Shots rang out in South Deering, a far southiside neighborhood, last Monday when 17-year old Deonte Hoard was accompanying his friend to the store to purchase some milk for the friend’s baby. Hoard was a senior at Urban Prep Academy — Englewood campus, which boasts its three-year track record of graduating every senior high school student. The young basketball player had plans to attend college but since December, he had been pulled out of the sports program to focus on improving his math grades.
Tim King, founder and CEO of Urban Prep Academies, says, “Given that homicide is the number 1 cause of death for young Black males, some might say we should count ourselves lucky that death hasn’t come for more of the 2,000 of them who’ve walked through our doors. But I don’t think it’s about odds or fortune. It’s about our intentionality around giving kids hope, tools for a brighter future, and making sure they know that they are respected, valued and loved.
Ebonie Martin, Deonte’s mom, had dreams of making sure her children have a better quality of life and made sure they got the opportunity to attend a school that prepared young, Black male students to achieve and rise to their highest potential. He was not a gang member; he was not dealing drugs; he was not a car thief; he did not have a juvenile record of committing any crimes. He did not fit the stereotype of the young Black male AKA thug. He did not live the thug life. He was an upright young student on the path to becoming a positive contributing citizen. His death was reported as a possible mistaken identity — a life lost.
Through Dec. 20, the Chicago Police Department has counted 390 murders, down from 406 over the same period in 2013 and 488 in 2012, DNAinfo Chicago reports. There have been 2,500 shootings reported in Chicago last year through Dec. 20, a 13 percent increase from 2013 numbers and 14 percent decrease from 2012. The increased police presence is concentrated in high crime areas to decrease the amount of violence among gangs. But what about the innocent? The phrase “you live by the sword, you die by the sword” is often attached to those who have embraced that lifestyle of illegal activities. The problems increase when it is no longer an “unspoken” code of the streets — when innocent people are being targeted without any remorse or retribution.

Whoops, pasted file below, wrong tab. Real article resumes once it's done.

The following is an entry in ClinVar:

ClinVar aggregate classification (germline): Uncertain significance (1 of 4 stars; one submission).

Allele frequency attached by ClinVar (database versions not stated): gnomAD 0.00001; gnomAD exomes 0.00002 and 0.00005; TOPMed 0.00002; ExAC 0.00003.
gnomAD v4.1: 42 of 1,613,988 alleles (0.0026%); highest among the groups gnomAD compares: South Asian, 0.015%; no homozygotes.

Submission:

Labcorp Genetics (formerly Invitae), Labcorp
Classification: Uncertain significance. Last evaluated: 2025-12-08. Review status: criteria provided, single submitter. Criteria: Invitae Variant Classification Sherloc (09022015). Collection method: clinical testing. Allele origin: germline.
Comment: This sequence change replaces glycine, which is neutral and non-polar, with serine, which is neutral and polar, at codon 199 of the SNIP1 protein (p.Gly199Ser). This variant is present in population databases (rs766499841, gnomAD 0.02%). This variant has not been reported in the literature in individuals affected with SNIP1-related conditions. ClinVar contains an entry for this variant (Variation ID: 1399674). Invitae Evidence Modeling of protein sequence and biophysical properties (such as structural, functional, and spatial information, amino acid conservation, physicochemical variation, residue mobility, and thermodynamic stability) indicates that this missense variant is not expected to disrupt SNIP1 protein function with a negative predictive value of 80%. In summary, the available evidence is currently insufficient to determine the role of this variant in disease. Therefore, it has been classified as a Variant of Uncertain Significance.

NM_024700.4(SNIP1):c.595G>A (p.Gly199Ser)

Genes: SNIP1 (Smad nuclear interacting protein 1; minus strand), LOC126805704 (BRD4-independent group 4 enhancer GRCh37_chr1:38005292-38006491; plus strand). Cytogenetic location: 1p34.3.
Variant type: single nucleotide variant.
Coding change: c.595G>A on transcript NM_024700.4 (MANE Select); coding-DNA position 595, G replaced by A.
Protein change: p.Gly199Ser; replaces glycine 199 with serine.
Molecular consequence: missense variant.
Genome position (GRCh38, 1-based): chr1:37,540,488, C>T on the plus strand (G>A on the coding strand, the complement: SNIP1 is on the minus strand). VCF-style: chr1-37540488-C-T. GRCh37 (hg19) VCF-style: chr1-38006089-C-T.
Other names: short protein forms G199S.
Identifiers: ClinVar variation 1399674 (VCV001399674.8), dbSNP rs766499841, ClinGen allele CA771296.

Tim King further commented, “People may feel guilty, assign blame or politicize this tragedy. But the truth is Mr. Hoard is dead because someone shot and killed him. His death is the fault of the person who pulled the trigger. That doesn’t mean, however, that we don’t have a responsibility: a responsibility to create the kind of community where no one is consumed by the chaotic fury of violence whether as victim or perpetrator, and the kind of community where young people are taught to value their lives and the lives of others.”